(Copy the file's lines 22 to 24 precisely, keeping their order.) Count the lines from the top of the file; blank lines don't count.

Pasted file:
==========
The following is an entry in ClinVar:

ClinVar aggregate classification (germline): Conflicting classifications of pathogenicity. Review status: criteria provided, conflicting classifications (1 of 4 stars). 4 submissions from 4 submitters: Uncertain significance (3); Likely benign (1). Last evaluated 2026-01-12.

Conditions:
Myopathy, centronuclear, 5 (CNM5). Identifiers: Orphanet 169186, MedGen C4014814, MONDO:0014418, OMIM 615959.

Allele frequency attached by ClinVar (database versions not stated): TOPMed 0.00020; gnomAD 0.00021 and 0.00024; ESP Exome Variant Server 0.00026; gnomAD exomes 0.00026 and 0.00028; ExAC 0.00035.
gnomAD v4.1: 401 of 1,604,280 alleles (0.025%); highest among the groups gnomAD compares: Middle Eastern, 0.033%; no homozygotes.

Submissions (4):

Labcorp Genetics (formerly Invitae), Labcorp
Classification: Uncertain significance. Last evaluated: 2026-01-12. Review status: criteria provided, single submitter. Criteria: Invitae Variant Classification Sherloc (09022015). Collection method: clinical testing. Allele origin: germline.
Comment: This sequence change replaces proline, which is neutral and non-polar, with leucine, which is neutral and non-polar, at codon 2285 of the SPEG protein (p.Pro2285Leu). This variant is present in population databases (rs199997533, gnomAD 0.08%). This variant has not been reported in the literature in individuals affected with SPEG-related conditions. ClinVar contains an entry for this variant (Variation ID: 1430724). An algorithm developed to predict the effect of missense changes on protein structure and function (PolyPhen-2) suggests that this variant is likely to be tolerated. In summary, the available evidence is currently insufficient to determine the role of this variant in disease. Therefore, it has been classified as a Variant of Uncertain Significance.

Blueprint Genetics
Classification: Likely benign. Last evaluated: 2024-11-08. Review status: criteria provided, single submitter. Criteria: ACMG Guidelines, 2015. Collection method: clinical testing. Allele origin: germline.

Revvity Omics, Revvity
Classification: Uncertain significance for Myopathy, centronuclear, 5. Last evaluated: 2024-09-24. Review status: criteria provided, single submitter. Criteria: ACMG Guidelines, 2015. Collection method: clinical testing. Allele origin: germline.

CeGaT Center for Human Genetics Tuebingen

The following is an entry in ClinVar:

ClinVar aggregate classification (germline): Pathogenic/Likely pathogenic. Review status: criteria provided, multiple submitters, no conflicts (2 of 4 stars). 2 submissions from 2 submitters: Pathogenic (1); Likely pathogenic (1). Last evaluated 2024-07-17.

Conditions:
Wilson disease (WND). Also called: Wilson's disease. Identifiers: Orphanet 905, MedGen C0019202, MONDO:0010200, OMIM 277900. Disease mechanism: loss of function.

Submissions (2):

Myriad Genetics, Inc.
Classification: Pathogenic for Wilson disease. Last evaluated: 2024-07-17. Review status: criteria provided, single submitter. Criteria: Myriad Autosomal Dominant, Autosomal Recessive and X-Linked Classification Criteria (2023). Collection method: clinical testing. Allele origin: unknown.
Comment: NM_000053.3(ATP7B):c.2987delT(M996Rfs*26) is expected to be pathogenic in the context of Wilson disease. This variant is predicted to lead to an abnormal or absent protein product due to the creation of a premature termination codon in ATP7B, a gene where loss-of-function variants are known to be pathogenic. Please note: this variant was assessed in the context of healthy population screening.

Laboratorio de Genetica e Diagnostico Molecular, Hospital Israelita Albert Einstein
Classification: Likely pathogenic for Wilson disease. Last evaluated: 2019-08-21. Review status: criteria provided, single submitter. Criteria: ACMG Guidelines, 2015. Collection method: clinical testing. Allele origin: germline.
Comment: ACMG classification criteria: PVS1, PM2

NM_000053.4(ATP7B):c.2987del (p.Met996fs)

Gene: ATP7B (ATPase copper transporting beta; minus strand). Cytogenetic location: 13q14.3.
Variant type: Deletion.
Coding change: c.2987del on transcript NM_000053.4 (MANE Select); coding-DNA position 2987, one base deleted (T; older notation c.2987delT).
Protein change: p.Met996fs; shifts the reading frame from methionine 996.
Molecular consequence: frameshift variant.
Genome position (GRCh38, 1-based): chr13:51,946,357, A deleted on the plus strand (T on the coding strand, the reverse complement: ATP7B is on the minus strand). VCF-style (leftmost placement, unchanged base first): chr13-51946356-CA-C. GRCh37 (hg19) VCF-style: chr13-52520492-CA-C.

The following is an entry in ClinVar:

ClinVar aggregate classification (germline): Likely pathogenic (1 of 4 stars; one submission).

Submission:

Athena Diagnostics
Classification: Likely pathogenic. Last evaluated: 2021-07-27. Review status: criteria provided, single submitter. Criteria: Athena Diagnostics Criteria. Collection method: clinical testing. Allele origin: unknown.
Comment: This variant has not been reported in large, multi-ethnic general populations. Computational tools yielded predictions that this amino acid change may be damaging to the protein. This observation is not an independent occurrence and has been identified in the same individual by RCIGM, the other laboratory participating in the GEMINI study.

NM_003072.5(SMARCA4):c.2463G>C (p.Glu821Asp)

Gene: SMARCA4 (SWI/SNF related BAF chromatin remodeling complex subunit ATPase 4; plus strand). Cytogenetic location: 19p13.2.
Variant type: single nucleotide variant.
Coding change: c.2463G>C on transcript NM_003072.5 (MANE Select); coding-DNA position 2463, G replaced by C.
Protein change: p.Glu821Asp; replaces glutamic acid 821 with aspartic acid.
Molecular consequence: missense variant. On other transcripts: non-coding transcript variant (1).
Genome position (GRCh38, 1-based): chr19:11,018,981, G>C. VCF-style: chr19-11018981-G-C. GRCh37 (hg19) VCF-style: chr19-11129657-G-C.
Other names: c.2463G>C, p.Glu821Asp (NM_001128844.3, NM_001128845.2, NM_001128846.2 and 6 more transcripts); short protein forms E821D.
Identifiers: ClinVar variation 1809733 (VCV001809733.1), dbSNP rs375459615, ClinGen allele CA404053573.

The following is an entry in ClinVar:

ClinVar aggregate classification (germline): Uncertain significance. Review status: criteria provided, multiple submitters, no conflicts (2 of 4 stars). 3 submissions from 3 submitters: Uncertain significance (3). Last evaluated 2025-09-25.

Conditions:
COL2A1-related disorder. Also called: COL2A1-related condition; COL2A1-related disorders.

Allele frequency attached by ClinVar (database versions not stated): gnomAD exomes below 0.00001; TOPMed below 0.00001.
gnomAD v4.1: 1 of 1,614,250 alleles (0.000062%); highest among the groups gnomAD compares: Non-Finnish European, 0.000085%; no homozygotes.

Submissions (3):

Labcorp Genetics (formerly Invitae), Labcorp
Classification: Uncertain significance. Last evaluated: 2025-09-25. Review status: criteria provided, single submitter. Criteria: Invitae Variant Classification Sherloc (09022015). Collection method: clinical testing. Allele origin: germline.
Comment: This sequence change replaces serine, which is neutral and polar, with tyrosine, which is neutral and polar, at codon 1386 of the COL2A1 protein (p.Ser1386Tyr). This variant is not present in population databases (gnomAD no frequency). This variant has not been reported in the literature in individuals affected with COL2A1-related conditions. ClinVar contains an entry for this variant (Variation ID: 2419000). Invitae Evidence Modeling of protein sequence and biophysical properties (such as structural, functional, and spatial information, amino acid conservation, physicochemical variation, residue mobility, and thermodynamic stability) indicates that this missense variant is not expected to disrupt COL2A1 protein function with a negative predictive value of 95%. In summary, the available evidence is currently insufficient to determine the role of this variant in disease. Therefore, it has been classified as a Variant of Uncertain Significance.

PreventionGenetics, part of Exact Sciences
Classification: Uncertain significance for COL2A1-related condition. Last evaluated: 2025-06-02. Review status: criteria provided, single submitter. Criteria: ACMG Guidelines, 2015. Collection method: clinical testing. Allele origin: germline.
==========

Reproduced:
Classification: Pathogenic for Wilson disease. Last evaluated: 2024-07-17. Review status: criteria provided, single submitter. Criteria: Myriad Autosomal Dominant, Autosomal Recessive and X-Linked Classification Criteria (2023). Collection method: clinical testing. Allele origin: unknown.
Comment: NM_000053.3(ATP7B):c.2987delT(M996Rfs*26) is expected to be pathogenic in the context of Wilson disease. This variant is predicted to lead to an abnormal or absent protein product due to the creation of a premature termination codon in ATP7B, a gene where loss-of-function variants are known to be pathogenic. Please note: this variant was assessed in the context of healthy population screening.

Laboratorio de Genetica e Diagnostico Molecular, Hospital Israelita Albert Einstein